Bert and Ernie’s 51st anniversary

Artist Tom Taylor’s portrait of B&E on the occasion:

(#1)

As puppets on the tv show Sesame Street, B&E haven’t aged at all in 51 years; but the characters B&E are human, so of course they have changed and developed over time. They were kids in 1969 (when Sesame Street started, 51 years before 2020, when Taylor drew this portrait); became a (closeted) gay couple about 15 years later (when writer Mark Saltzman, a partnered gay man, joined the show’s staff); and then came out and explored a new life as macho queers  — there are many varieties of homomasculinity — with Ernie taking a more dominant role in the relationship (the t role, in my writing on role differentiation in couples; see the Page on b/t roles on my blog); note Ernie’s proprietary hand on Bert’s shoulder when they pose as a couple.

(Hat tips: to Aric Olnes, who passed #1 on in Facebook, crowing “Happy 51st anniversary Bert & Ernie!!”; to Tim Evanson, who tracked down the identity of the artist (not given on the version being circulated on Facebook); and to Aric Olnes again, for providing the link to the Tom Taylor Illustrated material on Threadless.com)

Threading our way through the story. First, the tv show. From Wikipedia:

Sesame Street is an American educational children’s television series that combines live-action, sketch comedy, animation and puppetry. It is produced by Sesame Workshop (known as the Children’s Television Workshop (CTW) until June 2000) and was created by Joan Ganz Cooney and Lloyd Morrisett. The program is known for its images communicated through the use of Jim Henson’s Muppets, and includes short films, with humor and cultural references. The series premiered on November 10, 1969 [hence was 51 years old in 2020]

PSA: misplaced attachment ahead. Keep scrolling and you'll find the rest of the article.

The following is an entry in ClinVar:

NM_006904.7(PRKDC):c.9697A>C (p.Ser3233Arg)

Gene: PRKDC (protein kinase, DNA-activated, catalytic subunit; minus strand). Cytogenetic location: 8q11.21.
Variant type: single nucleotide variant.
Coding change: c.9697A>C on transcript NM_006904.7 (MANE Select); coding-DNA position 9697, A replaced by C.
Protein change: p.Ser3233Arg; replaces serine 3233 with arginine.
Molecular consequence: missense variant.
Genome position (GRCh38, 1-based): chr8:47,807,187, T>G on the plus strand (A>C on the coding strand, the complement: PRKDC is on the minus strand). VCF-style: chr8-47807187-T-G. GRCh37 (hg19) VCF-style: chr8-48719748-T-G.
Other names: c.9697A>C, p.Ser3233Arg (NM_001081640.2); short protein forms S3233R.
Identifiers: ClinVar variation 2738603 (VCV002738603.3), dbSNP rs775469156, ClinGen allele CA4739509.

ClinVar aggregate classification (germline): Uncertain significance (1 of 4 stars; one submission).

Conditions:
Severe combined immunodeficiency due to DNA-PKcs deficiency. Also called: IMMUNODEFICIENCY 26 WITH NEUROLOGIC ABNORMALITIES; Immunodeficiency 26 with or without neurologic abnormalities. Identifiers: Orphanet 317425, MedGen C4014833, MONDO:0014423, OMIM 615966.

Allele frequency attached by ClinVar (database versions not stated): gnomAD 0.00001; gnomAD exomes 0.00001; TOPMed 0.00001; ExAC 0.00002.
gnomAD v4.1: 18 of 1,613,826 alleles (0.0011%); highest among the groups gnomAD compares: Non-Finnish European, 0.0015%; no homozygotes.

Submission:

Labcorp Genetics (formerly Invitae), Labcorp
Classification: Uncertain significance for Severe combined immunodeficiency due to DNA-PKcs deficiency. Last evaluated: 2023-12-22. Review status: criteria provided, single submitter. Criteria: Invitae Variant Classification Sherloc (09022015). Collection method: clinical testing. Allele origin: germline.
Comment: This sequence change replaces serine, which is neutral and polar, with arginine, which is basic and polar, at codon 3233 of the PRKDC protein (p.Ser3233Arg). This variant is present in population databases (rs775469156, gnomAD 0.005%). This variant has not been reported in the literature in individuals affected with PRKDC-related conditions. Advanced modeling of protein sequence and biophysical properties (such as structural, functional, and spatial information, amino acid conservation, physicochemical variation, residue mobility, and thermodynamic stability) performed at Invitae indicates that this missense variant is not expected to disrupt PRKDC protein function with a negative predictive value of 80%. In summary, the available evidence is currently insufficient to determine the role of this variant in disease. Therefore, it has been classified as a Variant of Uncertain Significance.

On B&E, again from Wikipedia:

(#2)

Bert and Ernie are two Muppets who appear together in numerous skits on the long-running PBS/HBO children’s television show, Sesame Street. Originated by Frank Oz and Jim Henson, the characters are currently performed by puppeteers Eric Jacobson and Peter Linz; Oz performed Bert until 2006… The original idea was to show that even though two people can have totally different characteristics, they can still be good friends

Finally, on the gay connection. From NBC News , “Bert and Ernie are indeed a gay couple, ‘Sesame Street’ writer claims: Former “Sesame Street” writer Mark Saltzman said Bert and Ernie’s relationship was modeled after his own with his life partner, Arnold Glassman” by Kalhan Rosenblatt on 9/18/18:

Iconic “Sesame Street” puppets Bert and Ernie are a couple, according to a former writer for the show.

In an exclusive interview with with blog “Queerty,” Mark Saltzman said he felt that when he was writing Bert and Ernie, he was writing them as a couple and basing their interactions on his own experiences.